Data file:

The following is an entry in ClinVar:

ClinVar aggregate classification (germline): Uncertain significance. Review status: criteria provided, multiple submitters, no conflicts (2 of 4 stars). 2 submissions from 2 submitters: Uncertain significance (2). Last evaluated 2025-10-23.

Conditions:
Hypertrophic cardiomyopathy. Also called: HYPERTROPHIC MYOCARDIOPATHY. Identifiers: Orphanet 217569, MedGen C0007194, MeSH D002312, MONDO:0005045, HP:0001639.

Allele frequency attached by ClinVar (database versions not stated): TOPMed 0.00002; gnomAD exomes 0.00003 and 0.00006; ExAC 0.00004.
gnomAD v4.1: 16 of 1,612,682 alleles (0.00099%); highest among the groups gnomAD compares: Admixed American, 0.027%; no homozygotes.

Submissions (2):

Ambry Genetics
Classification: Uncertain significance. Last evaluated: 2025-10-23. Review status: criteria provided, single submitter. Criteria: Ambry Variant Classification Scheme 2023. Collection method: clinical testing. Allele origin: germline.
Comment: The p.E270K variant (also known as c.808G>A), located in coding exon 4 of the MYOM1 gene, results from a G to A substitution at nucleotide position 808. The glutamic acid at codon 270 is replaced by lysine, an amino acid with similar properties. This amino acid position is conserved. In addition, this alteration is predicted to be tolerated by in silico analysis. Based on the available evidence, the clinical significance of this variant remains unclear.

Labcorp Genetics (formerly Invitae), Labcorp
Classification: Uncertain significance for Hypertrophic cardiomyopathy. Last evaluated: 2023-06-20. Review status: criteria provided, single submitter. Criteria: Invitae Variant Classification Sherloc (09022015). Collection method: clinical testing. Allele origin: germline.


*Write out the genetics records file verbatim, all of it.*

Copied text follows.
The following is an entry in ClinVar:

ClinVar aggregate classification (germline): Uncertain significance. Review status: criteria provided, multiple submitters, no conflicts (2 of 4 stars). 2 submissions from 2 submitters: Uncertain significance (2). Last evaluated 2025-10-23.

Conditions:
Hypertrophic cardiomyopathy. Also called: HYPERTROPHIC MYOCARDIOPATHY. Identifiers: Orphanet 217569, MedGen C0007194, MeSH D002312, MONDO:0005045, HP:0001639.

Allele frequency attached by ClinVar (database versions not stated): TOPMed 0.00002; gnomAD exomes 0.00003 and 0.00006; ExAC 0.00004.
gnomAD v4.1: 16 of 1,612,682 alleles (0.00099%); highest among the groups gnomAD compares: Admixed American, 0.027%; no homozygotes.

Submissions (2):

Ambry Genetics
Classification: Uncertain significance. Last evaluated: 2025-10-23. Review status: criteria provided, single submitter. Criteria: Ambry Variant Classification Scheme 2023. Collection method: clinical testing. Allele origin: germline.
Comment: The p.E270K variant (also known as c.808G>A), located in coding exon 4 of the MYOM1 gene, results from a G to A substitution at nucleotide position 808. The glutamic acid at codon 270 is replaced by lysine, an amino acid with similar properties. This amino acid position is conserved. In addition, this alteration is predicted to be tolerated by in silico analysis. Based on the available evidence, the clinical significance of this variant remains unclear.

Labcorp Genetics (formerly Invitae), Labcorp
Classification: Uncertain significance for Hypertrophic cardiomyopathy. Last evaluated: 2023-06-20. Review status: criteria provided, single submitter. Criteria: Invitae Variant Classification Sherloc (09022015). Collection method: clinical testing. Allele origin: germline.